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You are here: Kiko > EmbeddedSystems > BcdClock > TheBinaryClockInHMSGrayMode | Printable | topic end |
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Instructions to read a binary clock in Hour-Minute-Second plus with Gray Code, along with a visual JavaScript simulation with hints.
17 | 41 | 23 | |||
HOURS | MINUTES | SECONDS |
Hints: | LED Values |
Decimal |
If your browser supports JavaScript and you have it enabled, the example above should be "live", showing the current time from your computer's clock and updated once a second just like the real-life binary clock, but with extra hints to help you understand the display. Click on the checkboxes to disable/reenable the various levels of hits as you gain experience.
If your browser does not support JavaScript or you don't have it enabled, the picture above will be static, sorry.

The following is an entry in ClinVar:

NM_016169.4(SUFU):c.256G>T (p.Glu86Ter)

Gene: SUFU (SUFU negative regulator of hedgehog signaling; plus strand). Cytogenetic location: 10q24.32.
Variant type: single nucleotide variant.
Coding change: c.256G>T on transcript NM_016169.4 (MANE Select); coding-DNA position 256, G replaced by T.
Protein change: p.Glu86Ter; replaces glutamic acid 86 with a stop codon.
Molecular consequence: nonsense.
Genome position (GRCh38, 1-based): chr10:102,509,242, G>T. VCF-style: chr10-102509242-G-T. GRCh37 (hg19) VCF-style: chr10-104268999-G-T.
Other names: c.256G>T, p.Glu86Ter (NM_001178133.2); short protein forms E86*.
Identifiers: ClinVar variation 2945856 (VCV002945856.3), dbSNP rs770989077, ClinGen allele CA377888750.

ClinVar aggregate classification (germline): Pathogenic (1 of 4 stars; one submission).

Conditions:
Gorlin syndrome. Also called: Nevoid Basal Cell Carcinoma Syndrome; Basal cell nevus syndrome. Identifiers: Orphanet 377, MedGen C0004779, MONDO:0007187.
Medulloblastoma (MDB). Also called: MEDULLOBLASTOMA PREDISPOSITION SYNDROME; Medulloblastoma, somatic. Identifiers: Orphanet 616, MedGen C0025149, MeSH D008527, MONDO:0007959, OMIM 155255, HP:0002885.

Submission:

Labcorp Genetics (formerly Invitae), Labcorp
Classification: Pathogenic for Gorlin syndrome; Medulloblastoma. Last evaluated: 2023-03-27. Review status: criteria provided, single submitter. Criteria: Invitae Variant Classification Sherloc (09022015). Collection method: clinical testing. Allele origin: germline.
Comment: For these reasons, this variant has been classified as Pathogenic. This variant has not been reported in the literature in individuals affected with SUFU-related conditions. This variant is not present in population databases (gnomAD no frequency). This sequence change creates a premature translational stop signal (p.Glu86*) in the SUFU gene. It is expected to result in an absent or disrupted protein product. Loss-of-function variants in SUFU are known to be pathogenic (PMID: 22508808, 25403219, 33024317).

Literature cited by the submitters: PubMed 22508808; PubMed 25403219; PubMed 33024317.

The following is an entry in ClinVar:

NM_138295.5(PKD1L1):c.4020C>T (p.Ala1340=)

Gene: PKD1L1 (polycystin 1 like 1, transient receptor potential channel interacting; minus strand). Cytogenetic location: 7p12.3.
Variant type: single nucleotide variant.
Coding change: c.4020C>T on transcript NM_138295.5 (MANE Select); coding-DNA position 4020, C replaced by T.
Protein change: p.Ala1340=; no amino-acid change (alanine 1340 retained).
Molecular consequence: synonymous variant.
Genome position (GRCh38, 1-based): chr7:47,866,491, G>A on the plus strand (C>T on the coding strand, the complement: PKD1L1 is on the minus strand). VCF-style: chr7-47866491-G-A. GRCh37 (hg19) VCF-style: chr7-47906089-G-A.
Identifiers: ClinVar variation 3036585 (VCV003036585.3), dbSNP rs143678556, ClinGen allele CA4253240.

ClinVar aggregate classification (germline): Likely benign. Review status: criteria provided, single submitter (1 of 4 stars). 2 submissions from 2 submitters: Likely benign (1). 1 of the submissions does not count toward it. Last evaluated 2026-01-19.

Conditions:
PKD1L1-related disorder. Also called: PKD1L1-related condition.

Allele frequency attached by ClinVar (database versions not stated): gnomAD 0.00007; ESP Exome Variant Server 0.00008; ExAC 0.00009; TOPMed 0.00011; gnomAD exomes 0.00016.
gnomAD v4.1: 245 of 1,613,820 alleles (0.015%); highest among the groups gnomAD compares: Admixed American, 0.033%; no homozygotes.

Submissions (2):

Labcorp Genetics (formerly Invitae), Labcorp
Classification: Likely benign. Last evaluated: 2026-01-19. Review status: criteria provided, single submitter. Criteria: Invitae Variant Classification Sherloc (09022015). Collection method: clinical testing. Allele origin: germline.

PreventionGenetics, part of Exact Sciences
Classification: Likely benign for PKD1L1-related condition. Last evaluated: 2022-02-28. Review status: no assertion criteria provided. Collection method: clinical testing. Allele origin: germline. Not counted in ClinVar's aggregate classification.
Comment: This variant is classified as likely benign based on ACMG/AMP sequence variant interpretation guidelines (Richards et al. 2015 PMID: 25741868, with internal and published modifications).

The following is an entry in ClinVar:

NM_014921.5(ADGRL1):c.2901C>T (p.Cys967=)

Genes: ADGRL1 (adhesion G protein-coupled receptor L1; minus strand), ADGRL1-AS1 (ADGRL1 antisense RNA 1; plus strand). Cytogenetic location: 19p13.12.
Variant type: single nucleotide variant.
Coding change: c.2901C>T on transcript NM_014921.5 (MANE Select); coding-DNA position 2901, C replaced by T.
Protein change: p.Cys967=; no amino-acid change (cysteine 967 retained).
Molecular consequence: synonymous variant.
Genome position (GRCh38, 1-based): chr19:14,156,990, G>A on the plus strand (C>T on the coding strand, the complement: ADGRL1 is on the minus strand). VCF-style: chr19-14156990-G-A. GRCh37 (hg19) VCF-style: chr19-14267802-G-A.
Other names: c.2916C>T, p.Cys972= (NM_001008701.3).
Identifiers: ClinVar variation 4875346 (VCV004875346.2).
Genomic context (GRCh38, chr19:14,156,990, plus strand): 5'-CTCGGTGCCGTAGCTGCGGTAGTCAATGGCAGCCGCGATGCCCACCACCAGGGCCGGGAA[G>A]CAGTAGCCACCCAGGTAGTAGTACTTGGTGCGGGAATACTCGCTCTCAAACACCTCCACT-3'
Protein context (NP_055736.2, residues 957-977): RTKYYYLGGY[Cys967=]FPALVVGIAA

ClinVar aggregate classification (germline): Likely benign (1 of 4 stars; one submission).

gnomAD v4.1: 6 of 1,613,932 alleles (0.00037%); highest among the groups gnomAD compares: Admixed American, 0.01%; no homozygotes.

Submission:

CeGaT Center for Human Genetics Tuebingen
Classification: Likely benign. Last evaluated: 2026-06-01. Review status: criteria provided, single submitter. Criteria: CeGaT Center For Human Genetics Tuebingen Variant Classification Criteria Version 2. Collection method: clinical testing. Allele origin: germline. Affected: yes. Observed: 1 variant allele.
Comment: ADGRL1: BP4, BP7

This mode is similar to the HMS mode, where each pair of columns act as if they were stacked one above the other. However, each group is encoded in Binary-Reflected Gray Code.
A Gray Code is one of many ways to count in binary such that from one number to the other we change only one bit. There are several variations of Gray codes; the most famous is probably the Binary Reflected variety.
Notice that when going from 0 to 1, the LED "1" lights. The transition from 1 to 2 makes LED "3" turn on -- again, only one LED has changed. The same happens from 2 to 3: LED "1", which was previously on, goes off. The only case where more than one LED changes is the transition from 59 back to 0.
This is one of the most challenging modes to read: there are sixty possible bit patterns, a bit too much for most people to memorize; performing the arithmetic seems the best choice, even though some cases can require adding/subtracting up to six numbers.
Here's how to do it: in each group (hours, minutes or seconds), start from the largest-valued LED that is on. Subtract this from the value of the next lower-valued LED that is on. Then add the value from the next LED that is on. Then subtract, then add, then subtract, then add -- at each LED on you alternate adding and subtracting.
As with the standard HMS mode, the largest valued LED in each group will never light.
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